It was kind of a surprise when Tribes: Ascend fans were told this week to expect new stuff for the game after it sat in maintenance mode for such a long time. Usually, that’s the kiss of death. And yet here we are, with the game facing a new lease on life. Will this be the new state of things? Is Global Agenda next on the list of games to be reanimated? Why is stuff so hard?
Obviously, we couldn’t figure all of this out based purely on speculation and possible Metalocalypse references. We asked a few questions about the future of Hi-Rez Studios and received answers from studio co-founder and COO Todd Harris. Read on to find out more about development plans for both tribes fans and the extended catalog of the studio as a whole.
Massively Overpowered: With the refocus of development budget and time on Tribes: Ascend, is there reason for Global Agenda fans to be hopeful as well?
Todd Harris: I love, love, love Global Agenda, but we have nothing to announce around Global Agenda at this time.
Does the team want to turn Tribes: Ascend into a more viable venue for e-sports competition like SMITE?
For now our Tribes: Ascend goals are modest and we simply want to get the game into a better state. We have a small team of developers who are really into Tribes. This team, headed by HiRezSean as Creative Director, has been green-lit to work closely with the community and implement changes and updates to the game.
One of the more major changes being contemplated is consolidating the current nine Tribes: Ascend classes into only three – a Light, Medium, and Heavy class more like classic Tribes 2. The changes and updates will be put on a Public Test Server so we can solicit feedback and take it from there.
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How has the heavy emphasis on the professional competitive side of SMITE changed its development, or was that the goal from the beginning?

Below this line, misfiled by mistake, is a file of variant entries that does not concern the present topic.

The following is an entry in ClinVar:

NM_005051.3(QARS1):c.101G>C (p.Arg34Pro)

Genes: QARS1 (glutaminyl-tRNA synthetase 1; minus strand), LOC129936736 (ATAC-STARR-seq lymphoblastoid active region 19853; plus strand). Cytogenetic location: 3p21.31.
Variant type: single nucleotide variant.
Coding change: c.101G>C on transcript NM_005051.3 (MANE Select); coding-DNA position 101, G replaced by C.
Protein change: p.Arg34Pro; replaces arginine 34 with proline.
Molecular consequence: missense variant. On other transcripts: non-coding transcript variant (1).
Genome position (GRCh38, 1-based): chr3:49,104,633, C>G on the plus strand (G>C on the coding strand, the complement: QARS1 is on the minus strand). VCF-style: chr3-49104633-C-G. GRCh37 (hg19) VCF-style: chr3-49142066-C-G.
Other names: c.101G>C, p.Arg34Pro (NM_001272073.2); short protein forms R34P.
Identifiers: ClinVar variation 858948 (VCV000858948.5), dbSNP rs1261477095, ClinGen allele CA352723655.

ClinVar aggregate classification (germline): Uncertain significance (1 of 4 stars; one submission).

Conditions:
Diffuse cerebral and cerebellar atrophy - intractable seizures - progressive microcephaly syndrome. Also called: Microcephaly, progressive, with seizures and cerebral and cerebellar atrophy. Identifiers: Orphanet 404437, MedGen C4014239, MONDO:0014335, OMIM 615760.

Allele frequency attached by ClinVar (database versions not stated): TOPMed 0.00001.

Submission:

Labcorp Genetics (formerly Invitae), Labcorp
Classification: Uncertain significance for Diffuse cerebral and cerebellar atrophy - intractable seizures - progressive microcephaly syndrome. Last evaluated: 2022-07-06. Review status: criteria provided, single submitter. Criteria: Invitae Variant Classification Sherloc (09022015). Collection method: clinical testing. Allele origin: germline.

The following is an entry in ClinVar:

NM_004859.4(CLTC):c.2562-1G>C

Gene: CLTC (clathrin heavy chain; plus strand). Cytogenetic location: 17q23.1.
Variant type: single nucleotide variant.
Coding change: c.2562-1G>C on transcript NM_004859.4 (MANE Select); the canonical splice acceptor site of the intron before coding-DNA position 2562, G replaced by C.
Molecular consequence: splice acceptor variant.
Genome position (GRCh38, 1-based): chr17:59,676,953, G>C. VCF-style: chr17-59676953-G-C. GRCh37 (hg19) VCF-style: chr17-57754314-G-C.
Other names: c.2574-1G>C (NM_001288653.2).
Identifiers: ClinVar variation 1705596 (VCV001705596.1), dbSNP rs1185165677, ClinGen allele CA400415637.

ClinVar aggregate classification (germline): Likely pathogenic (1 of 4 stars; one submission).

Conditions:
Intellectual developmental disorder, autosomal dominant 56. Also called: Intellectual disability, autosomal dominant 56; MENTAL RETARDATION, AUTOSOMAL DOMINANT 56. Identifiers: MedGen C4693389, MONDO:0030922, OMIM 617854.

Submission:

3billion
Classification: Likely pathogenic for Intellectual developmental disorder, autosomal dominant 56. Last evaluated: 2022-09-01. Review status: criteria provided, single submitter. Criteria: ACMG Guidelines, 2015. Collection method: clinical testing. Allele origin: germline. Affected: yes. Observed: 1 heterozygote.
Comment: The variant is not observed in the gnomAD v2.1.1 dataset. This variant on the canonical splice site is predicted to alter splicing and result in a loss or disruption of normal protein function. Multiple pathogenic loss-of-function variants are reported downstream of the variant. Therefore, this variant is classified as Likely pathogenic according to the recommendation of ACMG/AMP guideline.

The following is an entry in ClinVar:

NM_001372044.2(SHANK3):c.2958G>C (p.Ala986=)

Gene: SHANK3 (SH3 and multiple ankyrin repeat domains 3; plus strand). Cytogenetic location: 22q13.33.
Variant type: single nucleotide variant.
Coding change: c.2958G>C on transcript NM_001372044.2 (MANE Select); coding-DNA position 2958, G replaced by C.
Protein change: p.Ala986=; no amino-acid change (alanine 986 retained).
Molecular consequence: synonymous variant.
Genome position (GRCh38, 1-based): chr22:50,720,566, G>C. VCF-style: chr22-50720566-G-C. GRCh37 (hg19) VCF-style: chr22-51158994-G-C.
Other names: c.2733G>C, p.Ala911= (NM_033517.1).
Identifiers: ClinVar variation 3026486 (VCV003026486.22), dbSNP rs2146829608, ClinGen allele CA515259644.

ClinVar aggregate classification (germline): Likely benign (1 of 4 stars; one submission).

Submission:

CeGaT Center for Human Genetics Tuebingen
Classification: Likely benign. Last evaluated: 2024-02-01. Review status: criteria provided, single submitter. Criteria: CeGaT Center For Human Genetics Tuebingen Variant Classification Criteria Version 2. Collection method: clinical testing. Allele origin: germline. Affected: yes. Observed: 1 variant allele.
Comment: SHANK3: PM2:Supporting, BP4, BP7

With regard to competitive play SMITE definitely benefited from some lessons learned from Tribes: Ascend.
In Tribes: Ascend there were amazing players and fun core gameplay, but we had a weak spectator camera, no demo support, and some other “competitive/e-sports” core features were somewhat lacking in the game. All that has been improved within SMITE, which has helped the competitive side of SMITE grow such that now we have a million dollar SMITE World Championship.
Now Tribes gets to benefit as well since SMITE‘s financial success is what has allowed us to actually re-staff a Tribes: Ascend team.
Is there a risk that if Paladins is not as successful, it will face a similar fate to the one that seemed to befall Tribes in recent years, with the servers running but no real development?
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All game development is risky and success is never guaranteed with a new concept. But as a studio we’ve tried to learn and improve with every new project, and fortunately our trend is upward.
Our first game Global Agenda was a big money loser for us. Then Tribes: Ascend was break-even. SMITE is very profitable for us and growing faster than ever in terms of both players and revenue. So we have high hopes for Paladins as well, but ultimately the players and community will decide.
We’ll be taking Paladins to TwitchCon at the end of the September and would encourage everyone attending to come by and try it and give us your feedback first hand.